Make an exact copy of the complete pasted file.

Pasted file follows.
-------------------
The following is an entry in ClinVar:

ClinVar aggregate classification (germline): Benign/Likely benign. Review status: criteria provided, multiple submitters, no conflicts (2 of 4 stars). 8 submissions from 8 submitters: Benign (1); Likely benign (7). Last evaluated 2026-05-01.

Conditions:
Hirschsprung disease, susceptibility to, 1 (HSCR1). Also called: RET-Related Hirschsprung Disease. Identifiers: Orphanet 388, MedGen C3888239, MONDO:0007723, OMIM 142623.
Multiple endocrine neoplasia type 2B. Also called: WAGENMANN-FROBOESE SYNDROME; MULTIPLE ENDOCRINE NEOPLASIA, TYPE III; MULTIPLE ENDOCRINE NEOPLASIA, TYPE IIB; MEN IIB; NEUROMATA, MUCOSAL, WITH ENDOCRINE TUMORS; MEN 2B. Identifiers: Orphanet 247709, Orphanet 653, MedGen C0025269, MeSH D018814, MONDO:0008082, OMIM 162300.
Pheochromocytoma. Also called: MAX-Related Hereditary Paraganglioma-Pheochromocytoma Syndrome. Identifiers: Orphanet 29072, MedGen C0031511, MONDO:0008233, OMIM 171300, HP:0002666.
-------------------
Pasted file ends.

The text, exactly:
The following is an entry in ClinVar:

ClinVar aggregate classification (germline): Benign/Likely benign. Review status: criteria provided, multiple submitters, no conflicts (2 of 4 stars). 8 submissions from 8 submitters: Benign (1); Likely benign (7). Last evaluated 2026-05-01.

Conditions:
Hirschsprung disease, susceptibility to, 1 (HSCR1). Also called: RET-Related Hirschsprung Disease. Identifiers: Orphanet 388, MedGen C3888239, MONDO:0007723, OMIM 142623.
Multiple endocrine neoplasia type 2B. Also called: WAGENMANN-FROBOESE SYNDROME; MULTIPLE ENDOCRINE NEOPLASIA, TYPE III; MULTIPLE ENDOCRINE NEOPLASIA, TYPE IIB; MEN IIB; NEUROMATA, MUCOSAL, WITH ENDOCRINE TUMORS; MEN 2B. Identifiers: Orphanet 247709, Orphanet 653, MedGen C0025269, MeSH D018814, MONDO:0008082, OMIM 162300.
Pheochromocytoma. Also called: MAX-Related Hereditary Paraganglioma-Pheochromocytoma Syndrome. Identifiers: Orphanet 29072, MedGen C0031511, MONDO:0008233, OMIM 171300, HP:0002666.